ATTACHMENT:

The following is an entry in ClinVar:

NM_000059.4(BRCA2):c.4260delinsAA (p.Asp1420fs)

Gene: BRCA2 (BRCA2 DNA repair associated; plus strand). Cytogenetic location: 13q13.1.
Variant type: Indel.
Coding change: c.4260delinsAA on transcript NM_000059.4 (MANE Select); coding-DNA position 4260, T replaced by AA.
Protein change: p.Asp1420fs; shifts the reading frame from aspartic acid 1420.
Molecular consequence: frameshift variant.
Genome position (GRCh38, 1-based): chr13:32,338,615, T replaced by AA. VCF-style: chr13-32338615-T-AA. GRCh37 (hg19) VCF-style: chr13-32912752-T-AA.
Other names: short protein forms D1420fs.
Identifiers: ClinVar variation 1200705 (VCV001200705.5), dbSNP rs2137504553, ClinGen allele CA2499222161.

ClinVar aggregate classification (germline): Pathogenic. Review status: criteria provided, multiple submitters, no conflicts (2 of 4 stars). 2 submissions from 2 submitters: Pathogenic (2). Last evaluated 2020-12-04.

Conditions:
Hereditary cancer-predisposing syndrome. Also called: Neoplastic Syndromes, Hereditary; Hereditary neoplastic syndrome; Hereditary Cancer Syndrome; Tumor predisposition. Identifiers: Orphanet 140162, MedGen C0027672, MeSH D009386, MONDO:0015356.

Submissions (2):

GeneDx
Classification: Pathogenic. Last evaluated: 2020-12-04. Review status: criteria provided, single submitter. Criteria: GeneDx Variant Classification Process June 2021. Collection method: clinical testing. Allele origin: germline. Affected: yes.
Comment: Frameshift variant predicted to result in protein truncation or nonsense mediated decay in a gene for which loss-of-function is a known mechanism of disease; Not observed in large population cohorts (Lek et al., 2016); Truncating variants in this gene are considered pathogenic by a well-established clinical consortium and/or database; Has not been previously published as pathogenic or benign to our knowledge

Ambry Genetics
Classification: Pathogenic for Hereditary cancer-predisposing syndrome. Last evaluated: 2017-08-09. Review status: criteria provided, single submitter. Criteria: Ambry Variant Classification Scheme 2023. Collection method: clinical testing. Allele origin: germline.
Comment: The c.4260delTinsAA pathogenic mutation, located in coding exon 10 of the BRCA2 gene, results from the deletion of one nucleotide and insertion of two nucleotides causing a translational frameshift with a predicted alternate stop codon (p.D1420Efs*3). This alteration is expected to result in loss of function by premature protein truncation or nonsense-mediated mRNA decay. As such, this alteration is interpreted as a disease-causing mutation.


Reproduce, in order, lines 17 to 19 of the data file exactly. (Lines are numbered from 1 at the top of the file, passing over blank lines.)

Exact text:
Comment: Frameshift variant predicted to result in protein truncation or nonsense mediated decay in a gene for which loss-of-function is a known mechanism of disease; Not observed in large population cohorts (Lek et al., 2016); Truncating variants in this gene are considered pathogenic by a well-established clinical consortium and/or database; Has not been previously published as pathogenic or benign to our knowledge

Ambry Genetics
Classification: Pathogenic for Hereditary cancer-predisposing syndrome. Last evaluated: 2017-08-09. Review status: criteria provided, single submitter. Criteria: Ambry Variant Classification Scheme 2023. Collection method: clinical testing. Allele origin: germline.